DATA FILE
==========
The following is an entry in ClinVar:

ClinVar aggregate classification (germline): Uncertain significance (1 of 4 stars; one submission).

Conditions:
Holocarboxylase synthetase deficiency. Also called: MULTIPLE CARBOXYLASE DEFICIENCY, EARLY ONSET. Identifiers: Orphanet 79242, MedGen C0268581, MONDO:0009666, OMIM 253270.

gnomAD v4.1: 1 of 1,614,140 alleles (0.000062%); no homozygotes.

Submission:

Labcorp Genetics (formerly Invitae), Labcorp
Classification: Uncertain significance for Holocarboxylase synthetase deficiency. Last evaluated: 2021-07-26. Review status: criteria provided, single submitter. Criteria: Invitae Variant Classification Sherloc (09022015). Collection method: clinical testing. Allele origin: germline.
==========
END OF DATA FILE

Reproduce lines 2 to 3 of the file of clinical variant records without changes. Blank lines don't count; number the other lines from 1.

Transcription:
ClinVar aggregate classification (germline): Uncertain significance (1 of 4 stars; one submission).

Conditions: